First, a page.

More than one million people fly Virgin Blue each month and last year, despite rising oil prices and competition from other carriers, Virgin Blue posted a profit of $158.5m. Lauren Thomsen-Moore talks to Virgin Blue CEO Brett Godfrey about his role in steering the airline’s customer service strategy and philosophy.
A member of Virgin Blue’s Brisbane Airport Ground Crew developed a new load and trim system for Virgin Blue pilots to use when they complete their paperwork prior to every flight taking off. The previous system was manual and time consuming, so Wayne Bradford took it upon himself to develop a better way.
Virgin Blue trialled it, the pilots loved it, it worked brilliantly and the new system has been part of Virgin Blue’s standard operating procedures pretty much since it launched. This is the sort of initiative that CEO Brett Godfrey believes is at the heart of the organisation.
He says that the philosophy and culture in Virgin Blue welcomes change and new ideas and that some of its best innovations have come from staff suggestions.
This is why we have an open door policy and why the management team get out amongst the frontline staff on a regular basis during our roadshows’.
It gives us the opportunity to see how the operation is working at the grassroots, but it also gives me the opportunity to come face to face with ideas and suggestions as to how we can do things smarter or, if not, then at least more engaging for our staff, he says.
This is one of the reasons Virgin Blue is one of the best known brands in Australia, and was the country’s most reputable firm in 2003 according to Harris Interactive Inc, which measures corporate reputation and addresses the concepts of corporate innovation, sincerity and social responsibility.
Godfrey’s Virgin career began in the early 90s when he moved to the UK to join the hugely successful airline Virgin Atlantic, the premier international carrier based in London, as Finance Manager.
After three years in that role, I moved on to Belgium and my next challenge was when I was hand-picked to represent Virgin’s interests in the acquisition of a new European low fare carrier Virgin Express. I was part of the team that took the airline public in 1997 and was promoted shortly after to the role of CFO.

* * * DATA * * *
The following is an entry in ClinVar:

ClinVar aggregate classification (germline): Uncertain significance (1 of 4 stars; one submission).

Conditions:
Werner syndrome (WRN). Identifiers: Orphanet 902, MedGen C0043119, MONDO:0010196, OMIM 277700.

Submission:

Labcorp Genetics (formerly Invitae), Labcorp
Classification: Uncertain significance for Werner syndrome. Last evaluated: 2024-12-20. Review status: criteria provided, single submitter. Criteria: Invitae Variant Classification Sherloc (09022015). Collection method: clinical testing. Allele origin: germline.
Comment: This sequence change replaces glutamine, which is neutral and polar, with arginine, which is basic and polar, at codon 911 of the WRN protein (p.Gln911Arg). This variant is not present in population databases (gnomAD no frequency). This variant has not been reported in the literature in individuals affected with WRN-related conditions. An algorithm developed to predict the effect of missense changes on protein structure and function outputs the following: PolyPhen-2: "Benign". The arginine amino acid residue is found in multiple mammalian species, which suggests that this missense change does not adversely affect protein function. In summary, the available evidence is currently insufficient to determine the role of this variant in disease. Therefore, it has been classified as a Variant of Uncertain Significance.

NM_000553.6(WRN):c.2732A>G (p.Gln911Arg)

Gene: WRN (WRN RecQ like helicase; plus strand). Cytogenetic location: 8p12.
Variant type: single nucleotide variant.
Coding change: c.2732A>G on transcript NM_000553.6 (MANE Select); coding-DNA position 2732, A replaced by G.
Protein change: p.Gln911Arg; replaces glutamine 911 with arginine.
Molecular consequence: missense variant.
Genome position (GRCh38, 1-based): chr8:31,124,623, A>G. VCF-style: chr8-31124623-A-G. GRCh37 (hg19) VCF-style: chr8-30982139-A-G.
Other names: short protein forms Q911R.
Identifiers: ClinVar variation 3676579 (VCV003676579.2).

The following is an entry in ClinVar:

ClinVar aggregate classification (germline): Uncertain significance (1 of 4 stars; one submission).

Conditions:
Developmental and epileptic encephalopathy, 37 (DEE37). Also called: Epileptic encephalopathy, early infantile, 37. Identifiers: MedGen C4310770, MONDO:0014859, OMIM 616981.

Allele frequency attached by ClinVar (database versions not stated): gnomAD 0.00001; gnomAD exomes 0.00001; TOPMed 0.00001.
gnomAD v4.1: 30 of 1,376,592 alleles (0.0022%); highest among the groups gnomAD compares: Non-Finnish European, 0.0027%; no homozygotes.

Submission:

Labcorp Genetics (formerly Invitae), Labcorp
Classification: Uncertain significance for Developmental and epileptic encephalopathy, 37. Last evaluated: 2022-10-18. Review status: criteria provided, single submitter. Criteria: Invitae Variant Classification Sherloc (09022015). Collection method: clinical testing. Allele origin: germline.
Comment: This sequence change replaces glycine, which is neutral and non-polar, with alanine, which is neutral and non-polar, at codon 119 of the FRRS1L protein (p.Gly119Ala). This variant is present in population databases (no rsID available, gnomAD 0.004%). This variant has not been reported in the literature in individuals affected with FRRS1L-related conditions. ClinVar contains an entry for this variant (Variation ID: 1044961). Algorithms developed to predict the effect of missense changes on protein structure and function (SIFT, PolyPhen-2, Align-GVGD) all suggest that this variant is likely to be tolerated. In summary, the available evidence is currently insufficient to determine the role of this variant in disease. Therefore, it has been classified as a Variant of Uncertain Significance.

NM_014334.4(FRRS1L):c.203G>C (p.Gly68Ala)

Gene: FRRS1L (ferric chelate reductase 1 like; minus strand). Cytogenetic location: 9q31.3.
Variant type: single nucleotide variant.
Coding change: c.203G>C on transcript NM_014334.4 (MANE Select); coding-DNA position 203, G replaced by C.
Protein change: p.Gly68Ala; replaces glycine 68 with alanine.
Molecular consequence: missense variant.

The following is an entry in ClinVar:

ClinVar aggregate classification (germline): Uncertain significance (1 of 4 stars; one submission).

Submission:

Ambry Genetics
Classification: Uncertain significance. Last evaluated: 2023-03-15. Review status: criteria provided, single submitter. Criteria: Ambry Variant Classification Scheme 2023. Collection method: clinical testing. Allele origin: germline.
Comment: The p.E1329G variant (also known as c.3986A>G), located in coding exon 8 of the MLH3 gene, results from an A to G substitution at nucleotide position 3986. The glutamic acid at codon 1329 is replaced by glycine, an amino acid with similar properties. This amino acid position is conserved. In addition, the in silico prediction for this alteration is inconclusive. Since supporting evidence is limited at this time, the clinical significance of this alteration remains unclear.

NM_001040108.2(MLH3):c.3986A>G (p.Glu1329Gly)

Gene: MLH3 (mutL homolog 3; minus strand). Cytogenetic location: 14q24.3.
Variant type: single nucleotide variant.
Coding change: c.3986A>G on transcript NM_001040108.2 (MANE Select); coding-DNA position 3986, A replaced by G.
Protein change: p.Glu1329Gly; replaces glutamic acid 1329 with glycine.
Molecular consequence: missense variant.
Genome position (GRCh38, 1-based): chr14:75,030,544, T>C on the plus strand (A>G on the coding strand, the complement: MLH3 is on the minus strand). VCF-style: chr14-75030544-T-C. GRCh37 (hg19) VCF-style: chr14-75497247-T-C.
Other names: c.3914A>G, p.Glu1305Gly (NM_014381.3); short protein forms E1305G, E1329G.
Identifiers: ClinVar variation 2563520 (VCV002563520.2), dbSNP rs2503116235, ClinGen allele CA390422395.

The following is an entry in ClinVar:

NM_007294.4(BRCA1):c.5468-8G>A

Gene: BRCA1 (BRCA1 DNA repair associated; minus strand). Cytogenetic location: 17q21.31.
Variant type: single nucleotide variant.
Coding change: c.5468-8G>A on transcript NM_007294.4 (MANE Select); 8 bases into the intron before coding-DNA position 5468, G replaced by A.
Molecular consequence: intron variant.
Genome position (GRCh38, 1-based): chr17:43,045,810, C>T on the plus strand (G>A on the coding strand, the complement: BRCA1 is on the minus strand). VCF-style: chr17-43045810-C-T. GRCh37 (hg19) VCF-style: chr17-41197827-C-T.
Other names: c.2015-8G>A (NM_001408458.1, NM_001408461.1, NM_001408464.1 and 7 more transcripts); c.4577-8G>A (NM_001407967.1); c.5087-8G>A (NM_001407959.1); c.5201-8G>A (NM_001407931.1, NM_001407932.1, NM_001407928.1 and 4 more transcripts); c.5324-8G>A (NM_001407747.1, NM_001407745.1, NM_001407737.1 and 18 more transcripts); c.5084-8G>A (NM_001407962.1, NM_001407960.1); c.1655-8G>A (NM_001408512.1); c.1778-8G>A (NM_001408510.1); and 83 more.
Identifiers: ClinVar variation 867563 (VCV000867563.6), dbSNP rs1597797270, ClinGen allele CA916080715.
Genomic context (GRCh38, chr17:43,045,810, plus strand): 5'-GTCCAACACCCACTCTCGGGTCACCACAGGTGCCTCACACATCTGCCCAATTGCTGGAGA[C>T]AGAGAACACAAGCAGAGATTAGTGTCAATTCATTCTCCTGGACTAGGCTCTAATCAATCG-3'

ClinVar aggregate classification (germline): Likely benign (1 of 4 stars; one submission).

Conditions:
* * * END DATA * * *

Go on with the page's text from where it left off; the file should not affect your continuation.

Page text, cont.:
With Richard Branson and my Deputy CEO, Rob Sherrard, we planned and plotted during 1999, making a surprise announcement in Sydney on November 30, 1999 of Virgin’s intention to become Australia’s newest and freshest airline.
In early 2000, I moved with my wife and children from Brussels to Brisbane and set up Virgin Blue’s headquarters. My team and I have spent the past four years turning the concept into reality and I’m proud that Virgin Blue is now Australia ‘s leading low fare carrier.
According to Godfrey the game plan had always been for Virgin Blue to become one of the world’s leading low fare airlines but the team were always fully aware of the challenges facing them, both in the past and also the ongoing tests associated with one of the world’s most dynamic, competitive and volatile industries.
Every team member, myself included, left secure jobs, and took a significant risk in signing up’. We all knew our mortgages and pay packets were on the line, though this wasn’t the over-riding motivator.
We all had faith in the business plan and a fair dollop of passion to make sure our airline became sustainable. Every day brings new challenges and new opportunities but we are still very focused and committed to both maintaining market relevance and staying true to our low fare/high quality service model.
According to Godfrey, to be successful they had to exhibit unique selling points that were not only low cost, but also exceptionally relevant and desirous to the market. Airline 101 or the me too approach wouldn’t have cut it.